- Cities within commuting distances have varying potentials to cooperate due to their functional differences
- Highest cooperation potentials can be observed in urban networks dominated by capital cities in the Eastern and Southern Europe
- Cooperation potentials in Western Europe seem to work particularly good when the main cities are highly specialised in financial services
Observations for policy
Cities within commuting distances have varying potentials to cooperate and complement each other based on their functional differences. With regard to this, cooperation potentials can be observed in urban networks dominated by capital cities in the Eastern and Southern Europe.
City cooperation and city network constitute an important territorial cooperation arrangement for EU regional policies. This is clearly the case within the framework of EU Structural Funds, but also the EU Green Paper on territorial cohesion and the Territorial Agenda 2020.
The underlying idea is that cities can enhance their critical mass and common competitiveness, sustainability and cohesion by exploring competitive advantages together. Forming polycentric cooperation networks and joining forces can lead to added value for the entire cooperation area (i.e. in economic, ecological, social and cultural terms).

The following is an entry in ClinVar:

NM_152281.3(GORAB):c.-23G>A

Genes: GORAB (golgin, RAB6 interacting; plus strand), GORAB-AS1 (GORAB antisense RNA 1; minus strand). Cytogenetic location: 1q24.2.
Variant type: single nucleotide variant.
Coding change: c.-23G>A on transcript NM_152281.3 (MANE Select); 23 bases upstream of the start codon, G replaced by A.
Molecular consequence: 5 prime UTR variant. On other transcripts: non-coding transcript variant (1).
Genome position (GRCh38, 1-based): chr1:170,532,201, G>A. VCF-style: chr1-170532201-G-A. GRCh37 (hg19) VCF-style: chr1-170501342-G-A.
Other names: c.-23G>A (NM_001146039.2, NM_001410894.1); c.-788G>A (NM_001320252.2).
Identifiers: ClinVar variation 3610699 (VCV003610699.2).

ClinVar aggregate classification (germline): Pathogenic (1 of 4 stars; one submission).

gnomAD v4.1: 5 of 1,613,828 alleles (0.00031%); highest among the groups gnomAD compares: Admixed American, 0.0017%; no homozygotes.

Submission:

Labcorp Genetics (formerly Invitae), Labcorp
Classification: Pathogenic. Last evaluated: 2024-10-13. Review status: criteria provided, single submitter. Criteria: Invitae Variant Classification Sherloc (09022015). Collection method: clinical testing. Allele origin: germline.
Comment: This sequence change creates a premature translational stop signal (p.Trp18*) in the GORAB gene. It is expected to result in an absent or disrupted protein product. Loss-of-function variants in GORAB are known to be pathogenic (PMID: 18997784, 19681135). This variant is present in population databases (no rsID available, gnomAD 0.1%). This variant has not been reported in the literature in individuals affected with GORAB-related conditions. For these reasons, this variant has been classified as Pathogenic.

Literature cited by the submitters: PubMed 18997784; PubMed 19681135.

Functional variation within potential urban networks is one way to illustrate complementarities or inertias of interest of intensifying city cooperation. High degree of functional differences (complementarity) can be observed in urban networks in the Eastern and Southern Europe countries, mainly in networks dominated by capital cities. This can be seen as a confirmation of the fact that functional differentiation between the large cities and their surroundings is particularly high in Eastern Europe.
Functional differences are also notable in networks of Western Europe, in particular where the one or more dominant cities are highly specialised in financial services.
Concepts and methods
To identify potentials of complementarities and thus of cooperation between cities, first potential urban networks have been defined and then their actual potential has been measured. This is highly experimental work, and at this stage not ready usable for policy conclusions. However, it is worth considering.
Using 90-minute isochrones from city centres with more than 250,000 inhabitants ‘regional’ urban networks were identified based on ‘regional’ or ‘province’ centres as not overlapping ‘service’ territories. Whenever possible, each of the urban areas included in a given network was then approximated by a NUTS3 in order to provide access to the relevant dataset.
Data is processed through a correspondence analysis, a technique which allows visualising (dis)similarities between data points, and offers a single, summary statistic describing the differentiation within a given group of points, the inertia. When inertia is low when economic structure of the cities in a given area is similar, it is high when the structures are very different from each other.